Bulawayo Born Author Lands SA Soapie Role


BULAWAYO born author, Sue Nyathi, continues to break new ground after she landed her first screen writing role in a new South African television production.

Sue joined the list of accomplished Bulawayo writers with her hugely successful debut novel, The Polygamist, which was published in 2012.

The Polygamist was well received in Zimbabwe and beyond. 

She has been based in South Africa since 2008 where she continues to pursue her passion, writing and also works as a consultant in development economics. 

The initial contact led to Nyathi being invited to be one of the scriptwriters for Nikiwe’s new television production, Matatiele.

Sukoluhle Nyathi was born 23rd of June 1978 in the city of Bulawayo. She was raised and educated in Bulawayo and was privileged to attend one of the city’s best private schools. During the 80’s these schools were predominantly “white” and because her 3rd grade teacher was unable to pronounce her name she called her ‘Sue’. This is a name she still hold even to this day. It is for this reason that she write as Sue Nyathi.

On completing her A Levels she intended to study Journalism but at that time there was no such degree on offer in any Zimbabwean institution of higher learning. 

 So ironically she found herself reading towards a degree in Finance. She also completed a Masters Degree in Finance and presently work for as a Research Associate for an economic and strategic planning consulting firm in Johannesburg. 

Sue Nyathi reads from her debut novel The Polygamist at 2015 Time of the Writer

Sukoluhle developed a passion for reading at an early age.

As she grew older the passion for reading eventually translated into a desire to write.

She penned her first manuscript titled “Crazy over you” at the age of 13, largely inspired by the Sweet Valley High novels.

“It was a fun, frivolous novel about young teenage love. Although it was never published, it was circulated from one high school to another in Bulawayo,” she reminisces.

Her other two manuscripts that she wrote are “Skeletons in the Closet” and “Changing Faces”.

With such a love for reading and writing, it seemed natural that she would pursue a career in journalism.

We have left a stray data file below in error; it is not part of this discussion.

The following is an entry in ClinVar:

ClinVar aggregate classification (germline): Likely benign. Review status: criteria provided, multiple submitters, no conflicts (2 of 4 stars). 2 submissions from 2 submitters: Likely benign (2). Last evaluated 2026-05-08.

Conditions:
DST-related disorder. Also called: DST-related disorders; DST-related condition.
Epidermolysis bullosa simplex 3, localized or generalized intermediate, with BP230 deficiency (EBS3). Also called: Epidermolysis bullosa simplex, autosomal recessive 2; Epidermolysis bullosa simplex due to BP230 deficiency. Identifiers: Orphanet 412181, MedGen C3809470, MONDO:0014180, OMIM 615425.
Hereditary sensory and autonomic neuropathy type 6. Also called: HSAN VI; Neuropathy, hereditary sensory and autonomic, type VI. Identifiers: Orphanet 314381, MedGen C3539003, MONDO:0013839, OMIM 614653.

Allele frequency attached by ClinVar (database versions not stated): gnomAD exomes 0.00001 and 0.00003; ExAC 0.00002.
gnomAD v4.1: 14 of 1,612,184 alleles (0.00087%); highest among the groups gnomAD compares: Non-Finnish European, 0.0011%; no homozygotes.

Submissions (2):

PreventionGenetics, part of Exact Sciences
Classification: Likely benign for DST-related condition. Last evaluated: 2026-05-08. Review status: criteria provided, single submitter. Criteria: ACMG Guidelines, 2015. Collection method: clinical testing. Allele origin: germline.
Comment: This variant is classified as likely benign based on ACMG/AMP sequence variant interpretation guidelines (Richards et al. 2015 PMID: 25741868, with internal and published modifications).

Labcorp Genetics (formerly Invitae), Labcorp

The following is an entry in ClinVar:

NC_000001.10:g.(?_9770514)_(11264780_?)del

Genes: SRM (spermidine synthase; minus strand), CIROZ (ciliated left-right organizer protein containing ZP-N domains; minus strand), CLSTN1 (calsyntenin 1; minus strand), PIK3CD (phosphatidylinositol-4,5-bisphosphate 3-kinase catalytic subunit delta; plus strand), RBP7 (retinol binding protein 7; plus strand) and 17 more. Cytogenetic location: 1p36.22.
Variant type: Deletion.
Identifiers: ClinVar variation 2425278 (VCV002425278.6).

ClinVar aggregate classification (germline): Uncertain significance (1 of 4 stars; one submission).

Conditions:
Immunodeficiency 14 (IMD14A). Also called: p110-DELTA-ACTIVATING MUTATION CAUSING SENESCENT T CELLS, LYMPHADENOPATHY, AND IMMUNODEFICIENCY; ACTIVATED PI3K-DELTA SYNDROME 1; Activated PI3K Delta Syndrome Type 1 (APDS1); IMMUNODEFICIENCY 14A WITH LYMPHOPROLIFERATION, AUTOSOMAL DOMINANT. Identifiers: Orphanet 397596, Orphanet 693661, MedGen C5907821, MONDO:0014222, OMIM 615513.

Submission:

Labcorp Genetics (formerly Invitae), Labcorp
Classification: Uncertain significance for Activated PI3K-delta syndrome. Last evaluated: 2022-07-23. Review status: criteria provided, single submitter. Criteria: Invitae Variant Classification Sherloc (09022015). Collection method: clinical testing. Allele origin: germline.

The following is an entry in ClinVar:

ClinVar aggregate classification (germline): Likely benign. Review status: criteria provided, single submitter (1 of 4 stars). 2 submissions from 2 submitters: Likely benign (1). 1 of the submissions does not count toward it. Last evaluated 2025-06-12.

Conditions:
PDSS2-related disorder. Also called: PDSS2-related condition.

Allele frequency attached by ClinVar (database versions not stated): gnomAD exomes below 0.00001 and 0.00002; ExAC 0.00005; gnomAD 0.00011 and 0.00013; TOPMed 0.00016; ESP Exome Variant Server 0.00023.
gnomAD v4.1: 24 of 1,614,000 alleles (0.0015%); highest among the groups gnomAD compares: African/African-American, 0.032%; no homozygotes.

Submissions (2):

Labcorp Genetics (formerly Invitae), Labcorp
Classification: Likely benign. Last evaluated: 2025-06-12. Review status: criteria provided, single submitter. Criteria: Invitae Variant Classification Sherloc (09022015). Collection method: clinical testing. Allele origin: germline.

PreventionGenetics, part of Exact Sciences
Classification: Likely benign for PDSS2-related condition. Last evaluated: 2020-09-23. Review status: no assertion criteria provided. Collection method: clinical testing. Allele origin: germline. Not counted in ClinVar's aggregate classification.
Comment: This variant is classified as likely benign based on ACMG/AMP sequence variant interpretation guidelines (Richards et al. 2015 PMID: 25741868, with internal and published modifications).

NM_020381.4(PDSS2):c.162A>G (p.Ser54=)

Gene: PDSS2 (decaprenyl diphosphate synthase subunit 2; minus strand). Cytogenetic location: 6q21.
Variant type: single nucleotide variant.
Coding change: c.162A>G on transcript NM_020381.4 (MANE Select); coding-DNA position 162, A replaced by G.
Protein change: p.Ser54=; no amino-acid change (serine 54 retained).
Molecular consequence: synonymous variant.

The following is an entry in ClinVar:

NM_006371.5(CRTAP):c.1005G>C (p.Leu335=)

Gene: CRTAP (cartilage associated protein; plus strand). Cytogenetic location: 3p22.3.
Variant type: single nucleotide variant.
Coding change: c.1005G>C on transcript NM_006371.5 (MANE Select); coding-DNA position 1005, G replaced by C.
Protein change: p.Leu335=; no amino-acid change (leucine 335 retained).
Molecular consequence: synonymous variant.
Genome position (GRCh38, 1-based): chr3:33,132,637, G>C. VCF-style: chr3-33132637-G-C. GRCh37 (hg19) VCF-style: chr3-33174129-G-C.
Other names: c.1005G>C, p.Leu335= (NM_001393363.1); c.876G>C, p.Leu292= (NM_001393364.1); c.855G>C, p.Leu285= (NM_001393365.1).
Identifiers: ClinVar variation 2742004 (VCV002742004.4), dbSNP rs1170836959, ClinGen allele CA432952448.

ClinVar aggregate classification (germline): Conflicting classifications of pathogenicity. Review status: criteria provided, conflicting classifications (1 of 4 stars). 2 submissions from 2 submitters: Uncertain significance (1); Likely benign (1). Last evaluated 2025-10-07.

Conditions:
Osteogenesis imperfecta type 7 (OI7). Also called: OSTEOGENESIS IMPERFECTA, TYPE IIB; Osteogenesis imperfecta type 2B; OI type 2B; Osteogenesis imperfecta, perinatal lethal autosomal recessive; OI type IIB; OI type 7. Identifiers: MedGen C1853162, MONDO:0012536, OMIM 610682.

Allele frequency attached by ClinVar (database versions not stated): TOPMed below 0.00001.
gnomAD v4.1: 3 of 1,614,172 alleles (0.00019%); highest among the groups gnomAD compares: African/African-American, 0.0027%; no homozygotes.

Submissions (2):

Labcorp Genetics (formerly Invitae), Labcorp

It was not to be as life led her to study finance and investment in which she has attained a Masters Degree.

She has been based in South Africa since 2008, where she is a consultant in the field of development economics.

Nyathi notes that her exposure to both the Zimbabwean and South African literary industries has made her appreciate the dynamics in both countries.

“The only similarity between the two is that both are endowed with writers.

“However the similarities end there. For starters South Africa has a bigger and more established publishing industry.

“There is choice whereas in Zimbabwe you have few publishers and the emphasis is publishing books for scholarly purposes.

“Secondly the literary sector here is more vibrant with a lot more literary events, festivals and reading activities,” she says.

In her assessment she reckons, Zimbabwe still has a long way to go in cultivating reading as a culture and a hobby to pursue post high school.

“Like any industry, in order to survive there needs to be supply and demand.

“If there are no demands for books then they will not be supplied.

“People will complain that books are expensive but that is a result of the limited demand.

“If more people read more then it could justify larger print runs and invariably the cost of the books would also drop.”

Nyathi grew up reading mostly American and British novels by authors like Jane Austen, Jean M Auel, Jilly Cooper, Martina Cole, Jeffrey Archer and Sidney Sheldon. Books such as

‘Pride and Prejudice’ by Jane Austen, Purple Hibiscus by Adichie Ngozie Chimamanda and An Elegy for Easterly by Petina Gappah have resonated with her.

It is the latter that she would wish to be her mentor

“If I could choose, I would pick Petinah Gappah as my mentor. I like the w
ay she expresses herself on paper.

“Her words are colourful and she weaves a beautiful mosaic that evokes tears and laughter.

“She’s unapologetic and writes with scathing honesty,” she says.

Her advice to other writers is that they should keep at it and live by the 3P’s: Perseverance, passion and patience.

If she is not at work or buried inside the pages of a novel, Sue enjoys playing golf, cooking and gardening.